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When Recep Tayyip Erdogan came to power in Turkey 20 years ago, a boy from the football field had made it to the top against all odds. Outside the Istanbul polling station where he cast his vote at the time, his supporters cheered him on. They saw Erdogan as one of them.
Today, the president has passed the zenith of his power. In the elections in mid-May, he is running as a candidate for the last time – for the first time not being the clear favourite.
Who is the man who has shaped Turkey’s destiny like no other since the state’s founder Kemal Atatürk?
Steep serpentines lead into Recep Tayyip Erdogan’s past. At the end of the road rises a modest property with unplastered bricks.
Ismet Erdogan takes a seat on a colourfully patterned sofa. He is the nephew of Turkey’s most powerful man. Ismet’s grandfather, Captain Ahmet Erdogan, is the father of the current president. Ismet’s remaining hair is greying, he and Recep Tayyip are about the same age.
The latter was born in the 1950s from Captain Ahmet’s second marriage, while Ismet’s father was from his first marriage. Although the current president grew up in Istanbul, his family always spent their summers here. It is a conservative area, marked by tradition and religion. Recep Tayyip was also a pious child. „At 13, 14, he performed the ritual ablution and his prayer every morning,” Ismet remembers.
The 71-year-old had an embroidery made of a photo showing him and his wife with the president. It hangs in the living room above the television, which is showing a football match between two Istanbul clubs. Ismet calls his uncle „Reis”, the leader, as many of his supporters do.
To understand the Erdogan phenomenon, one needs both: his family roots in Rize, the rural tradition, religion. And Kasimpasa, Istanbul’s old harbour district, where the current president grew up and was involved in scuffles. To supplement his pocket money, he sold Turkish sesame bagels and water. His life consisted of the Koran school and the football field.
Perhaps everything would have been different if his strict father had not forbidden him to pursue a football career.
„He was a great player,” Ismet Erdogan recounts, „but my grandfather wouldn’t let him. He would say, ‘Son, did I work so hard to send you to school or for you to play football?'”
As a young man, he joined an Islamist party and surprisingly won election as Istanbul’s mayor in the 90s. Erdogan governed efficiently, modernising parts of the ailing infrastructure. At the same time, he banned the serving of alcohol in public places. Being both secular and Muslim, he said at a press conference, was not possible.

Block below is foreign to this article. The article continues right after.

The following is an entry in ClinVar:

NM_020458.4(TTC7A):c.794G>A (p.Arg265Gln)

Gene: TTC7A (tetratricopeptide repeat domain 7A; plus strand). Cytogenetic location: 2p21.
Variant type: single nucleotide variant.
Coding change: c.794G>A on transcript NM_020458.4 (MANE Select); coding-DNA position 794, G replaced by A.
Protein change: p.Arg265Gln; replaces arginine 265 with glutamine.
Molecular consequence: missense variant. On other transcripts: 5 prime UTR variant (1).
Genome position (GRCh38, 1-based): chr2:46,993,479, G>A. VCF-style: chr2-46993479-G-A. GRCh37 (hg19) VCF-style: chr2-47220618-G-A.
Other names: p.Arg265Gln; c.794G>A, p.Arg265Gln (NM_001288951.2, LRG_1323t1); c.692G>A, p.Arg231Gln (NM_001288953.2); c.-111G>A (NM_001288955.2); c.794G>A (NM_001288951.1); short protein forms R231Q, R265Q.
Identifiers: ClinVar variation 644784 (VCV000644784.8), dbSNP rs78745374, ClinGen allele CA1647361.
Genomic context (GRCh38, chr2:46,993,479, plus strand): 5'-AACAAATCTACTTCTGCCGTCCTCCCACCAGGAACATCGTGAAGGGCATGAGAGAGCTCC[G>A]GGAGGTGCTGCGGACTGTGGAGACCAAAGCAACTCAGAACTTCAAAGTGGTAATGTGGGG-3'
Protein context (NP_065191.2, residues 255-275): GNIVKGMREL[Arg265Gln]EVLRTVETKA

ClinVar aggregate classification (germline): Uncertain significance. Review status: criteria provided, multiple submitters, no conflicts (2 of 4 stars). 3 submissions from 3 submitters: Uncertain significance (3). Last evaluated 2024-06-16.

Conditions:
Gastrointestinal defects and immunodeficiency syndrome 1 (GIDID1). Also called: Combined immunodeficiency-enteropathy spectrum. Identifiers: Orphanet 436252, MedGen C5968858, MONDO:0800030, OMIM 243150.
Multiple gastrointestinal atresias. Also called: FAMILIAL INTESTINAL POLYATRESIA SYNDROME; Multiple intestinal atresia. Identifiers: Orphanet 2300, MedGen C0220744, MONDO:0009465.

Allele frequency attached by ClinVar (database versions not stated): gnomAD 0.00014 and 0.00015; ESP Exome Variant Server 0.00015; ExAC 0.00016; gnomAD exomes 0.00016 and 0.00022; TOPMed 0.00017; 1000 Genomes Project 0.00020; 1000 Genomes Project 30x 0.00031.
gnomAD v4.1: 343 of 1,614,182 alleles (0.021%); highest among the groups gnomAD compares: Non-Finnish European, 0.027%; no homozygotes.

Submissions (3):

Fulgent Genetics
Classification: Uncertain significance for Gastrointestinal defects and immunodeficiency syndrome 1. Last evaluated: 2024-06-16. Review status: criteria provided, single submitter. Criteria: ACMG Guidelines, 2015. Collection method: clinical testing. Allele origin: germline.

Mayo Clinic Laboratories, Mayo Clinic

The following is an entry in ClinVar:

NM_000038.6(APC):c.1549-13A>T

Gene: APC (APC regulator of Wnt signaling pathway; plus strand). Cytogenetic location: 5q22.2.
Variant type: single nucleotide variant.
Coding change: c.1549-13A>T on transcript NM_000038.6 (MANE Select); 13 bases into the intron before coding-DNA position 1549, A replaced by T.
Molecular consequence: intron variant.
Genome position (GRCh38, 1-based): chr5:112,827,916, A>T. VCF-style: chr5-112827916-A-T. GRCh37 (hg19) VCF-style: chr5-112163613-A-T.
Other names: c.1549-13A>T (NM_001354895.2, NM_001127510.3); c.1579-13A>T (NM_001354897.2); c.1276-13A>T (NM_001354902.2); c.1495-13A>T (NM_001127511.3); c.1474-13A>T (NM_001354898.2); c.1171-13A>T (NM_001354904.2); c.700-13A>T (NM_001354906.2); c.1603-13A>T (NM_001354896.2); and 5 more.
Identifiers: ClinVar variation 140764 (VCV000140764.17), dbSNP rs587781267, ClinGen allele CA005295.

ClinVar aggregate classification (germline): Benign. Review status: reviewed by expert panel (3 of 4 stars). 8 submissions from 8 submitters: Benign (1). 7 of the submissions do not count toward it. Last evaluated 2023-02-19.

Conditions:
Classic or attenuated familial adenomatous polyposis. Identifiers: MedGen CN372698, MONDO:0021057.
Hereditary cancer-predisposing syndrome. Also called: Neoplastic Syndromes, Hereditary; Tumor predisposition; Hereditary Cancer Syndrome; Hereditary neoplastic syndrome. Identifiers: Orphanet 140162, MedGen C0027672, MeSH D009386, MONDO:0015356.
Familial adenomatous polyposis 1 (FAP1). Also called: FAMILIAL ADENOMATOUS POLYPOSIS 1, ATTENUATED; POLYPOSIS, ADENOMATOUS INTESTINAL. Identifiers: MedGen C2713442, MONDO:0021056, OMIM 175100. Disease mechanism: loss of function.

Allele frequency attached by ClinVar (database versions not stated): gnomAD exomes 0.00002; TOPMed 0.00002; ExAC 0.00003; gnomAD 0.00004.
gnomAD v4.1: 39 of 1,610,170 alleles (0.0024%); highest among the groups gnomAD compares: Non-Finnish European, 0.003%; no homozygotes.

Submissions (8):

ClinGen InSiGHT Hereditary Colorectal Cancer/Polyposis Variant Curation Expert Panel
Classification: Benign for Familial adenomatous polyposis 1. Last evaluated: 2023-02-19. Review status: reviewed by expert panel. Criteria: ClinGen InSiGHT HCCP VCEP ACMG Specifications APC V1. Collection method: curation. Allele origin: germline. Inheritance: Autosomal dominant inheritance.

As an advocate of political Islam, he was in conflict with the strictly secular order that Atatürk had given Turkey. Women wearing headscarves were forbidden to attend university at that time; Erdogan sent his daughters abroad to study. The Turkish elite was urban, not very religious, modern – and sometimes looked down on the traditional Anatolian population. As mayor, Erdogan recited a poem: „The minarets are our bayonets, the domes our helmets, the mosques our barracks and the believers our army.” A court saw this as incitement of the people and sentenced him to prison.
Erdogan went to prison as an Islamist and came out, it seemed, four months later as a reformed man. He had realised that a strictly Islamic party was neither capable of gaining a majority nor compatible with the state apparatus, and founded the modern-looking Justice and Development Party, or AKP for short, with a few companions. It stood for Muslim values without advertising a religious programme. In the 2002 parliamentary elections, the centre-right party won more than a third of the votes. Turkey’s neglected conservative majority had given Erdogan the victory. Golden years followed.
As prime minister, Erdogan abolished the death penalty, strengthened the fight against torture, promoted the use of the Kurdish language, introduced universal health insurance, had bridges, roads and airports built. A Turkish middle class emerged.
In 2004, the then German Chancellor Gerhard Schröder presented Erdogan with a European of the Year award and praised him as a „great reformist politician”. Shortly afterwards, Brussels and Ankara officially opened EU accession negotiations. Erdogan was seen by many as proof that both are possible: Islam and democracy, tradition and reform. His critics, however, warned: The tendency towards authoritarianism was inherent in Erdogan’s biography. They were to be proved right.
Gezi Park in the centre of Istanbul is an unremarkable green space. In May 2013, a few dozen environmental activists camped there. Bulldozers had moved in to clear the trees and prepare the site for the construction of a replica Ottoman barracks.